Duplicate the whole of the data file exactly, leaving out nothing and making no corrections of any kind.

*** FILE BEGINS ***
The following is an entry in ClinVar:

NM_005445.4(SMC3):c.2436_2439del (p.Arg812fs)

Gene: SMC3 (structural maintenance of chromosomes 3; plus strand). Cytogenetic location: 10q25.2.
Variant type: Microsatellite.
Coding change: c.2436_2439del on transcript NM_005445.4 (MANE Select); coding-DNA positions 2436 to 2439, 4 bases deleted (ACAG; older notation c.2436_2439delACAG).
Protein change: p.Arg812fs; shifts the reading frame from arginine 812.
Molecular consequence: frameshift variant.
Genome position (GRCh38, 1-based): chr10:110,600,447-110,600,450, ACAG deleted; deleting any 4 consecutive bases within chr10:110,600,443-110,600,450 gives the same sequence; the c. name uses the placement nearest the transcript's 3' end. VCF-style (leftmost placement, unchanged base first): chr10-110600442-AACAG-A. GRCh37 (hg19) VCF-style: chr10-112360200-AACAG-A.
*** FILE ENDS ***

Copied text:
The following is an entry in ClinVar:

NM_005445.4(SMC3):c.2436_2439del (p.Arg812fs)

Gene: SMC3 (structural maintenance of chromosomes 3; plus strand). Cytogenetic location: 10q25.2.
Variant type: Microsatellite.
Coding change: c.2436_2439del on transcript NM_005445.4 (MANE Select); coding-DNA positions 2436 to 2439, 4 bases deleted (ACAG; older notation c.2436_2439delACAG).
Protein change: p.Arg812fs; shifts the reading frame from arginine 812.
Molecular consequence: frameshift variant.
Genome position (GRCh38, 1-based): chr10:110,600,447-110,600,450, ACAG deleted; deleting any 4 consecutive bases within chr10:110,600,443-110,600,450 gives the same sequence; the c. name uses the placement nearest the transcript's 3' end. VCF-style (leftmost placement, unchanged base first): chr10-110600442-AACAG-A. GRCh37 (hg19) VCF-style: chr10-112360200-AACAG-A.